Footy Grand Finals Could Mean Finding Love. Seriously.

18/09/2015 1:28 PM AEST | Updated 15/07/2016 12:51 PM AEST
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Fairfax Media

Nothing shouts “true love” like meat pies, sweaty footy shorts and a throng of drunken men screaming at the telly, amirite?

Strange though it seems, new data from internet dating site eHarmony suggests this just may be the case, with the site's personalised dating index showing a correlation between the search for love and Grand Final day.

Yes, you read correctly. GF Day = love. Who knew?

The dating index -- the data from which spans from January 2012 to December 2014 -- collates Google search data for relevant terms such as “online dating”, mentions of dating on social media platforms and web traffic to eHarmony.

The data revealed the average daily score (out of 100) for Australians during the AFL and NRL seasons were 40.1 and 40.4 respectively but these numbers jumped significantly on the biggest days of the year for both sports -- an average of 49.86 for the AFL Grand Final and 49.9 for the NRL’s big day.

In other words -- people were thinking about dating more than usual on the GF weekend of either sport. Which leads us to the inevitable next question -- WHY?

"Looking from a psychological perspective, finals fever is a really festive time," psychologist and eHarmony dating and relationship expert, Melanie Schilling, told The Huffington Post Australia.

"In Australia it means we're coming into warmer months, and finals tend to mean summer is on its way. There's a sense of celebration, even if you're not interested in sport in the slightest.

"There's also that nationwide support of a sport that brings people together. I’m not even a football follower myself but I’m always at a barbecue or at at a pub or some kind of gathering."

Schilling also notes football grand finals often coincide with a long weekend (particularly in Victoria) so people have more time to socialise.

"The findings tend to peak around public holidays as well which then can translate to football," Schilling said.

"For instance the AFL Grand Final is on a long weekend this year, which is a great opportunity for singles.

"We've seen it time and time again -- any time in the year when there’s a long weekend, there is greater activity online for singles. It doesn't matter whether someone follows football or not."

While the data shows an increase in people looking for love online during these peak periods, Schilling says it's also a great time to get off the web and try to meet some people in real life (omg).

"So many different venues put on events for Grand Final day -- it's really worthwhile having a look in gig guides and seeing what's on," Schilling said.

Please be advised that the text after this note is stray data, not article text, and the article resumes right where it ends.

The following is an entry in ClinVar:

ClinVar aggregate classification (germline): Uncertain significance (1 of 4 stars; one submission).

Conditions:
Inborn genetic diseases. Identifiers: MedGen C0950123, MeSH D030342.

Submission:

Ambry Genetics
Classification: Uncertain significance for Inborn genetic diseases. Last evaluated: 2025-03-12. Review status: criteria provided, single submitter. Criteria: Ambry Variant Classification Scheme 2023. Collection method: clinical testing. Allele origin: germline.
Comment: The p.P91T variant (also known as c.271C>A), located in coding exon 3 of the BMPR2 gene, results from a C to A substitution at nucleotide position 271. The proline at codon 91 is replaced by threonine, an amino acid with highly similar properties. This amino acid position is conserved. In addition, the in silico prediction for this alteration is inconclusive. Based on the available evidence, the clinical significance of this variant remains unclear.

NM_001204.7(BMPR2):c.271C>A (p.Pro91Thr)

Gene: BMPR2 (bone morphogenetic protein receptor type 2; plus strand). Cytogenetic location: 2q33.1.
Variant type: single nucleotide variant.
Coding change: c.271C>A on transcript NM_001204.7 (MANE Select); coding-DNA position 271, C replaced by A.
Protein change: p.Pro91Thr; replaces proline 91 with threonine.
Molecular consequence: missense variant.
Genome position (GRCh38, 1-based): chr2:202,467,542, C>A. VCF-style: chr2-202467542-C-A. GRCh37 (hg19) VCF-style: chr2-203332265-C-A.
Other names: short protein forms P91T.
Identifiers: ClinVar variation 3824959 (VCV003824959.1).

"It's a great opportunity to branch out and go to a new venue with a new crowd in order to connect with new people. Jump into the revelations and festivities and embrace it."

Party fever aside, Schilling also acknowledges there is another, less festive reason people turn to internet dating over long weekends and big events.

"On the flip side -- loneliness can really peak during peak weekends and festive times. People might look around them and see all the couples out and about and come to the realisation, 'oh god I’m still on my own,' and this might prompt them to register for the first time or get a little bit more active."

Whatever the reason, Schilling says a long or sporting weekend is a good time for daters to get online, simply for the reason more people are doing the exact same thing.

"More people are online, there are new new people and more activity and new matches coming through," Schilling said.

"It's a more target rich environment online as well as offline. I'd suggest the two pronged approach -- online and offline -- because there are really great opportunities with both."

And if you do decide to meet someone who you met online, remember, safety first.

"One of the obvious features about a grand final weekend is there is lots of alcohol," Schilling said.

"The plus side is that can mean people's inhibitions are lowered a little bit and they are more open to meeting people. The negative side is it can make people vulnerable and socially inappropriate.

"So to amp up the safety message -- while these weekends can be fun and full of opportunities -- there is always a chance of something going wrong. Make sure you’ve got a friend with you, or if you're meeting someone you’ve met online for the first time, make sure someone knows where you are.

"My best advice is to keep it short -- meet him or her for brunch and then go and meet your friends afterwards."

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